His popularity, sex appeal, and extravagant lifestyle (e.g., his wild parties and his gold-plated Pierce-Arrow) may have fed tension within segments of American society and led to discriminatory stereotypes and the desexualization of Asian men in American productions, something that continues to today in Modern Hollywood, as exemplified by the controversial character of I.Y. Yunioshi in Breakfast At Tiffany's. Hayakawa refused to adopt the negative stereotypes, he abandoned Hollywood for European cinema, and there he was treated equally. Hayakawa's friendships with American actors led him to return to Hollywood. He was one of the highest-paid stars of his time, earning $5,000 per week in 1915, and $2 million per year through his own production company during the 1920s. He starred in over eighty movies, and two of his films stand in the U.S. National Film Registry.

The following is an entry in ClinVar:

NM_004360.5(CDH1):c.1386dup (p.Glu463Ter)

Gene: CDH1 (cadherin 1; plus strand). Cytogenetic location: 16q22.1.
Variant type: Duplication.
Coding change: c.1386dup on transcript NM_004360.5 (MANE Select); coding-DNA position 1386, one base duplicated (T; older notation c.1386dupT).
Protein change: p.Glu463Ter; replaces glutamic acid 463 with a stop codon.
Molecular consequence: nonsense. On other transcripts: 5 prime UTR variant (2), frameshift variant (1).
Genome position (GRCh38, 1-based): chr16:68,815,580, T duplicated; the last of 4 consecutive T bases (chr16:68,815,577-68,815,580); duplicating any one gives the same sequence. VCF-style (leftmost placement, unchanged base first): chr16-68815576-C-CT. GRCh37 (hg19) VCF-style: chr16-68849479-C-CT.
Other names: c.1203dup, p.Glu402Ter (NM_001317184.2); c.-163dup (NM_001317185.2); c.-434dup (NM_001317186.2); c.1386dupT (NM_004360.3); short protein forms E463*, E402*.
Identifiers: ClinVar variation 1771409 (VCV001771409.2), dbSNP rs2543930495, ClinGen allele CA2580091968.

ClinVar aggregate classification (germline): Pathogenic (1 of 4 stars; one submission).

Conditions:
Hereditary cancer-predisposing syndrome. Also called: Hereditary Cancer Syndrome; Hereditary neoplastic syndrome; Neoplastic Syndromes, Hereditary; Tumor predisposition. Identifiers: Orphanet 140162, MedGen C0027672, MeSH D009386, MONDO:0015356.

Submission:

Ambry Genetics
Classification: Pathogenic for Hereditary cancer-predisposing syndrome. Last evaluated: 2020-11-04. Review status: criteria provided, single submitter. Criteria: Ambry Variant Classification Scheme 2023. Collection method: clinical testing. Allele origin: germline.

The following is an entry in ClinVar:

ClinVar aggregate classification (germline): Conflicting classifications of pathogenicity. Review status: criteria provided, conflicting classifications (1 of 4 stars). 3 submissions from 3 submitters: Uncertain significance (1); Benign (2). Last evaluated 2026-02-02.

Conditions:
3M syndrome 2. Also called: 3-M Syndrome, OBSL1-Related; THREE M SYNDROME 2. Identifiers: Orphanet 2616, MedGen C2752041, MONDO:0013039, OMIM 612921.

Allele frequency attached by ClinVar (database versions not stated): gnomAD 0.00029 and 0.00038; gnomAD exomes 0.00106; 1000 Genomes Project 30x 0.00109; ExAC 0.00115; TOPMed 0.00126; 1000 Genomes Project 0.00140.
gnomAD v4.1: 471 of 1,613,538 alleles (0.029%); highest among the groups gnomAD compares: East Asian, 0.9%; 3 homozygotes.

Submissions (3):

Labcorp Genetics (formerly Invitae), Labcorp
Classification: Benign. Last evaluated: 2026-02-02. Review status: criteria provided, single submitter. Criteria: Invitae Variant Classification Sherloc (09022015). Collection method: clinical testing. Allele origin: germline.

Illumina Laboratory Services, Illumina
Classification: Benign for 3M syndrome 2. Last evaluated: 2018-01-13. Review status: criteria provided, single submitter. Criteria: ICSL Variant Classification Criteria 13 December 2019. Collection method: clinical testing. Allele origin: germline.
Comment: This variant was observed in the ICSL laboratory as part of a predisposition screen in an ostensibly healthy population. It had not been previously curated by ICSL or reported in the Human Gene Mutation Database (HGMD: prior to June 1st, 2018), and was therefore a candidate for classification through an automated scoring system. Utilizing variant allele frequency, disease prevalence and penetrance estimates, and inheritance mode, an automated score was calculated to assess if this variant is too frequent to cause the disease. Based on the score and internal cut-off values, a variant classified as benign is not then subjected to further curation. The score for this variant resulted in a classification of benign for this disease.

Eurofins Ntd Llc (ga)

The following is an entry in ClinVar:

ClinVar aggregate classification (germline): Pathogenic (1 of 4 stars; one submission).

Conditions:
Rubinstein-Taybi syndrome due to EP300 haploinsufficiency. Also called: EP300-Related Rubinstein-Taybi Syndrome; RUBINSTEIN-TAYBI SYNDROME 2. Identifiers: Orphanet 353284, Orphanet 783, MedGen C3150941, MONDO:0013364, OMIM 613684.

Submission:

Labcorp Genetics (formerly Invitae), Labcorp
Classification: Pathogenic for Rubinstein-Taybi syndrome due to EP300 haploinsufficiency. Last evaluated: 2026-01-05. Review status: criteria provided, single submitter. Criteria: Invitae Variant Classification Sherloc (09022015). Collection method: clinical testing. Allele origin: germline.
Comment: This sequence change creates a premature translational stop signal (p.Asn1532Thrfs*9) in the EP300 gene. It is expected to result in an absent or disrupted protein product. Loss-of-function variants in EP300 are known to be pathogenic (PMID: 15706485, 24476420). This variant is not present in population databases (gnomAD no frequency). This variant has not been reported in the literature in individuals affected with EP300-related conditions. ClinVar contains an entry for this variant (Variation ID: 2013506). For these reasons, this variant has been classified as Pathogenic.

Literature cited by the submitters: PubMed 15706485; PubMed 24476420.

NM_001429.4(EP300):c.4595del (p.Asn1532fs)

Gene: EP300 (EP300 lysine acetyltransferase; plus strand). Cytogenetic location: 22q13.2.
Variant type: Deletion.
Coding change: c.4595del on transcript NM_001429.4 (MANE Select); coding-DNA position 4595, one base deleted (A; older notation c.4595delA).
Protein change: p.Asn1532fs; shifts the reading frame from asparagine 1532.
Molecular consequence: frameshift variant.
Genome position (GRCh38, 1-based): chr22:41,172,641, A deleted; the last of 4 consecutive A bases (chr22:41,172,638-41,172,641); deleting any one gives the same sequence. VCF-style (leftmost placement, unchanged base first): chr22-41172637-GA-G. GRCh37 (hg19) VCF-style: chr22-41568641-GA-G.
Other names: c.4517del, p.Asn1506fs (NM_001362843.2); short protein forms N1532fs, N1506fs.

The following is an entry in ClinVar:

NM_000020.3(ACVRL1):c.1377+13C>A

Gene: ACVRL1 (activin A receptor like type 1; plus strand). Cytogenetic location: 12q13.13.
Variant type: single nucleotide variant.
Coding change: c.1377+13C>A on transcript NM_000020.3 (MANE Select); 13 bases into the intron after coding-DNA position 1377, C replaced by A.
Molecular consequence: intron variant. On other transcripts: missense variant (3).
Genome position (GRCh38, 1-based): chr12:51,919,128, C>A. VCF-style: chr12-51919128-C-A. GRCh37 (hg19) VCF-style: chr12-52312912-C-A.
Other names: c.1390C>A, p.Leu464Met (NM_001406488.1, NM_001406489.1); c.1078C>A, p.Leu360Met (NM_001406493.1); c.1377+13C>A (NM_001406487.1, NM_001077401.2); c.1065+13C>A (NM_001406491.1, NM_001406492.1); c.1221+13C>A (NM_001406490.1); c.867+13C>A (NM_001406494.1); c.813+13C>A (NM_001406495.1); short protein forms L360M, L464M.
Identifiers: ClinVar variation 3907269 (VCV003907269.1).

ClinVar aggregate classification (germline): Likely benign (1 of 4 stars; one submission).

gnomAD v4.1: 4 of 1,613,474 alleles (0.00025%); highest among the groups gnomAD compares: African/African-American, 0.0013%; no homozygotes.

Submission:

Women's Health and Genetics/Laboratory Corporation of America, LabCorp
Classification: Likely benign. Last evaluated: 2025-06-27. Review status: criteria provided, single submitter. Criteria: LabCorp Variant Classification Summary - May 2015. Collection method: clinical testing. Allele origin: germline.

Of his English-language films, Hayakawa is probably best known for his role as Colonel Saito in the film The Bridge on the River Kwai, for which he received a nomination for Academy Award for Best Supporting Actor in 1957. He also appeared in the 1950 film Three Came Home and as Kuala in Disney's 'Swiss Family Robinson' in 1960.
In addition to his film acting career, Hayakawa was a theatre actor, film and theatre producer, film director, screenwriter, novelist martial artist, and a Zen master.